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Even though he agreed with her, Henrietta doubted that Lord Chatham had any idea of how many obstacles women faced in their pursuit of knowledge. She kept her studies from her own family, expecting that her mother wouldn't approve and her father would ban her from visiting the library altogether. Perhaps the one-eyed Earl had a sister or a cousin who faced the same restrictions. He was undeniably smart; his siblings probably were too, if he had any. From her own observations, intelligence seemed to be inherited.

 

Did he, too, have trouble sticking to one topic of study? “It’s difficult to concentrate on one subject when I am interested in so many and have limited time to spend in the library. I tend to flit from one to another like a bee to flowers. It’s a habit that is hard to break, but I shall try.”

 

Lord Chatham claimed that learning about strategy would be more useful when playing cards instead of board games. Henrietta had never played cards before but she thought that all games were a combination of skill and luck. From the accounts she had read about war, skill was most important but luck sometimes played a role in victory, such as a sudden illness sweeping through the enemy’s camp, depleting their numbers. He did, however, agree that knowledge of strategy would help her in other areas of her life. “I’ve never played cards before. That is something else I would like to learn.”

 

As for what she wanted to start with: “Strategy,” she answered without hesitation. “I know less about war than I do about politics.”

 

Henrietta was really enjoying their philosophical discussion, especially as he didn’t ridicule her when she was wrong. She knew she still had a lot to learn and mistakes were inevitable. Lord Chatham challenged her in a way nobody else had ever done, not even Lord Maldon, who had never been inclined to disagree with her.

 

The Earl made a good point … that no action could be both a virtue and a vice. It was one or the other, depending on its intent. “Very true. Kindness done for malicious reasons is not kindness at all. As for your question, I would say a sin is a sin is a sin, but suppose a friend is falsely accused of a crime and you can save his life if you lie. I think in a case like that, the motivation matters more than the act itself. If sin leans to goodness, does it then cease to be a sin?”

 

He was pleased with her circle, but demanded that she try again. As she positioned the compass on the paper, she tried to figure out how she felt about being given something that belonged to him. She would take the tools home, place them in a drawer, and take them out whenever she wished to practice. It would be, in a way, like having a part of him with her always, for she would certainly think of him whenever she touched them. The notion was, surprisingly, not unpleasant.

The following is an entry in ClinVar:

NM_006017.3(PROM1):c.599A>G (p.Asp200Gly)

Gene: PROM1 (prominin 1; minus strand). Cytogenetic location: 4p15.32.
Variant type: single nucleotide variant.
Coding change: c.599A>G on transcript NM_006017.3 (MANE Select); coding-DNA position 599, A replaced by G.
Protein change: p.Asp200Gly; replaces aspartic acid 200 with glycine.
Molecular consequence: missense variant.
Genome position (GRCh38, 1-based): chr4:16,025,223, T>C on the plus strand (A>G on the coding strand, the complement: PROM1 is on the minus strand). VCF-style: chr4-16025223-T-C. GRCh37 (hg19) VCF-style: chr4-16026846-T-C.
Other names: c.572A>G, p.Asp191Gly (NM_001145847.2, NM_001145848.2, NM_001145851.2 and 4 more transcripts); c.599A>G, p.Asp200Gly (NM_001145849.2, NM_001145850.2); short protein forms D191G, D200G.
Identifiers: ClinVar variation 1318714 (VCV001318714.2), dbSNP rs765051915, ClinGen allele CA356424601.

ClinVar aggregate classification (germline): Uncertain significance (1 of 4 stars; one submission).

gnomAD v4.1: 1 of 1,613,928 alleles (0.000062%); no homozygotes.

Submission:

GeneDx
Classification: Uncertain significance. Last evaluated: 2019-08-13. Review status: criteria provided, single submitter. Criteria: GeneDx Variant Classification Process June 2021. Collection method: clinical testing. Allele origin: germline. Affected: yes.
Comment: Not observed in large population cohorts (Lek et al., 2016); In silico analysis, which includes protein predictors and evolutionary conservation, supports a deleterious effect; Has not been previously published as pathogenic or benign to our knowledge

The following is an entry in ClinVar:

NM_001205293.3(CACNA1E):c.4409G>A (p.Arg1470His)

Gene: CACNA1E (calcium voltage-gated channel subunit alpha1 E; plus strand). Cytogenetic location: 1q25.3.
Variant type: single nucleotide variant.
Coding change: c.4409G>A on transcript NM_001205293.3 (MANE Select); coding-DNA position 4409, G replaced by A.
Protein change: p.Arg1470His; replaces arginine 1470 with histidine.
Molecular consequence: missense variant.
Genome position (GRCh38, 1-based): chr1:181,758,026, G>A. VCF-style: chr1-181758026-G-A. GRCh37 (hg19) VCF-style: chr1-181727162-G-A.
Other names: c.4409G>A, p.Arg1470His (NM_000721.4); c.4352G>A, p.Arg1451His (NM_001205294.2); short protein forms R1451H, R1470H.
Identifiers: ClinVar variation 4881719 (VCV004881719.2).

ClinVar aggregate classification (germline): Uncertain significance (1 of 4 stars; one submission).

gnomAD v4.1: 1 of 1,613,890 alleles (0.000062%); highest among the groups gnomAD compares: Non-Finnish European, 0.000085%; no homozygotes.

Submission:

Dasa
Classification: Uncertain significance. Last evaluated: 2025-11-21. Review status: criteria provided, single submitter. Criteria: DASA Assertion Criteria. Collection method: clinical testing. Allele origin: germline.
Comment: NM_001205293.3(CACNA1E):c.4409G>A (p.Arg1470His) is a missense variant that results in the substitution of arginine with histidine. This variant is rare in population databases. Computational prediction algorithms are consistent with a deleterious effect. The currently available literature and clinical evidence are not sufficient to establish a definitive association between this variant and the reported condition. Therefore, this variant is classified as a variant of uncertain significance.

A bit distracted, she didn’t realize that her circle intersected with the one he had drawn until she was finished. Once again, a blush bloomed across her cheeks. “Well that didn’t go quite as planned. Shall I do it again.?”

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"There is a great deal to be said for intellectual diversity," Charles felt obliged to say, despite his earlier words. "If you are not studying with a specific end in mind, then there is no real harm in reading widely rather than deeply. Of course, if you do have a specific end in mind, then focusing on it would be obviously be best." He smiled at Henrietta. "But so long as you are learning, and enjoying yourself, it is all to the good, no?"

He could not help but laugh as she proclaimed herself a novice at cards.

"Well, as friendly advice, you should never, ever, under any circumstances, play cards with someone who says they have never played before. It invariably ends with an empty purse." He shook his head, still chuckling. "But if you like, some day I'll break my rule and play a friendly hand or two of piquet with you."

He nodded along with her answer as to which topic she wished to study first, tapping his fingertips on the edge of the table as he considered where to begin.

"I suppose it does not make much difference to start with, really, war or politics. The basic underlying challenge, the essential conundrum of both, the reason for their similarity to cards, and the reason that you should laugh at anyone who compares either to chess, is this — you do not control everything, you do not even know everything, and yet you must make decisions anyway, or you are lost." He looked wryly at her. "That is true of everything in life, of course, but especially so in such matters of which we speak. But from this challenge, we can extract certain basic principles."